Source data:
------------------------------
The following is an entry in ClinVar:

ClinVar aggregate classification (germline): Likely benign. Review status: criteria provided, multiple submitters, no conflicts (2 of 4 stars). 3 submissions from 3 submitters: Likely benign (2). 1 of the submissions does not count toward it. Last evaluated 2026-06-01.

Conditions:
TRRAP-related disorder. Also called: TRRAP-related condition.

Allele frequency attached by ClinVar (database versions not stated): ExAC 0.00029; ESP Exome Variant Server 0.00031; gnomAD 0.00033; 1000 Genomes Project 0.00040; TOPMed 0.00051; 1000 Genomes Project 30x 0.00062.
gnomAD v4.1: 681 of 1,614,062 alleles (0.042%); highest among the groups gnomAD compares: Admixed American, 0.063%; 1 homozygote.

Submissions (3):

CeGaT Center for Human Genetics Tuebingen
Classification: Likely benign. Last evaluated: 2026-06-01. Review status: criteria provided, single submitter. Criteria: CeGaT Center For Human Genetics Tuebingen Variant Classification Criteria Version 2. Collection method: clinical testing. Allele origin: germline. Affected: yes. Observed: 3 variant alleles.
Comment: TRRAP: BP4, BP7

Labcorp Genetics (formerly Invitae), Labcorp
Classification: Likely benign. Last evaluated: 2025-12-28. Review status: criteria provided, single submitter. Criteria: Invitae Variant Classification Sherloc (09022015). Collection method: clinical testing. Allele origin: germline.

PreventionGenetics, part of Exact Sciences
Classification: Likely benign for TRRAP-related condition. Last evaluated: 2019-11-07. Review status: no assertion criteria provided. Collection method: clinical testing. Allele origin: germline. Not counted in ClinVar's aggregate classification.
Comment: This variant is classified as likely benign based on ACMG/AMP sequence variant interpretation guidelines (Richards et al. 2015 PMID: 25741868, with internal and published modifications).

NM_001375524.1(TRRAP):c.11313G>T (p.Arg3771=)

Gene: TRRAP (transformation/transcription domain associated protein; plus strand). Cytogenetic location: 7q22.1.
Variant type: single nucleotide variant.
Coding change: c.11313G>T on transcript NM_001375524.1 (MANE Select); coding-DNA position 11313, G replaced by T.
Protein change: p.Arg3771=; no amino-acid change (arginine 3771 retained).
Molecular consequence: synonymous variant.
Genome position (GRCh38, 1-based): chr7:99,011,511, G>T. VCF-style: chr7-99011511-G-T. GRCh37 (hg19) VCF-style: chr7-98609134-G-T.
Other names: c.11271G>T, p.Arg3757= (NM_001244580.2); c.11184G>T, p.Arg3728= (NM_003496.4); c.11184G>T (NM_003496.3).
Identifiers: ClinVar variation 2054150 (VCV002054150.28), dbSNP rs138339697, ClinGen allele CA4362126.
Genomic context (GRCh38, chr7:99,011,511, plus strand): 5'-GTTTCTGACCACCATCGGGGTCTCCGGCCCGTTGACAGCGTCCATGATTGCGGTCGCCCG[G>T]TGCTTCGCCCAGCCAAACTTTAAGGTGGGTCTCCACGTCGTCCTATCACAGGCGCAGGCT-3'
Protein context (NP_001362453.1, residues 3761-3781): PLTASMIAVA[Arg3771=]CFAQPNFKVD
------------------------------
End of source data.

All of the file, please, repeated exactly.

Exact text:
The following is an entry in ClinVar:

ClinVar aggregate classification (germline): Likely benign. Review status: criteria provided, multiple submitters, no conflicts (2 of 4 stars). 3 submissions from 3 submitters: Likely benign (2). 1 of the submissions does not count toward it. Last evaluated 2026-06-01.

Conditions:
TRRAP-related disorder. Also called: TRRAP-related condition.

Allele frequency attached by ClinVar (database versions not stated): ExAC 0.00029; ESP Exome Variant Server 0.00031; gnomAD 0.00033; 1000 Genomes Project 0.00040; TOPMed 0.00051; 1000 Genomes Project 30x 0.00062.
gnomAD v4.1: 681 of 1,614,062 alleles (0.042%); highest among the groups gnomAD compares: Admixed American, 0.063%; 1 homozygote.

Submissions (3):

CeGaT Center for Human Genetics Tuebingen
Classification: Likely benign. Last evaluated: 2026-06-01. Review status: criteria provided, single submitter. Criteria: CeGaT Center For Human Genetics Tuebingen Variant Classification Criteria Version 2. Collection method: clinical testing. Allele origin: germline. Affected: yes. Observed: 3 variant alleles.
Comment: TRRAP: BP4, BP7

Labcorp Genetics (formerly Invitae), Labcorp
Classification: Likely benign. Last evaluated: 2025-12-28. Review status: criteria provided, single submitter. Criteria: Invitae Variant Classification Sherloc (09022015). Collection method: clinical testing. Allele origin: germline.

PreventionGenetics, part of Exact Sciences
Classification: Likely benign for TRRAP-related condition. Last evaluated: 2019-11-07. Review status: no assertion criteria provided. Collection method: clinical testing. Allele origin: germline. Not counted in ClinVar's aggregate classification.
Comment: This variant is classified as likely benign based on ACMG/AMP sequence variant interpretation guidelines (Richards et al. 2015 PMID: 25741868, with internal and published modifications).

NM_001375524.1(TRRAP):c.11313G>T (p.Arg3771=)

Gene: TRRAP (transformation/transcription domain associated protein; plus strand). Cytogenetic location: 7q22.1.
Variant type: single nucleotide variant.
Coding change: c.11313G>T on transcript NM_001375524.1 (MANE Select); coding-DNA position 11313, G replaced by T.
Protein change: p.Arg3771=; no amino-acid change (arginine 3771 retained).
Molecular consequence: synonymous variant.
Genome position (GRCh38, 1-based): chr7:99,011,511, G>T. VCF-style: chr7-99011511-G-T. GRCh37 (hg19) VCF-style: chr7-98609134-G-T.
Other names: c.11271G>T, p.Arg3757= (NM_001244580.2); c.11184G>T, p.Arg3728= (NM_003496.4); c.11184G>T (NM_003496.3).
Identifiers: ClinVar variation 2054150 (VCV002054150.28), dbSNP rs138339697, ClinGen allele CA4362126.
Genomic context (GRCh38, chr7:99,011,511, plus strand): 5'-GTTTCTGACCACCATCGGGGTCTCCGGCCCGTTGACAGCGTCCATGATTGCGGTCGCCCG[G>T]TGCTTCGCCCAGCCAAACTTTAAGGTGGGTCTCCACGTCGTCCTATCACAGGCGCAGGCT-3'
Protein context (NP_001362453.1, residues 3761-3781): PLTASMIAVA[Arg3771=]CFAQPNFKVD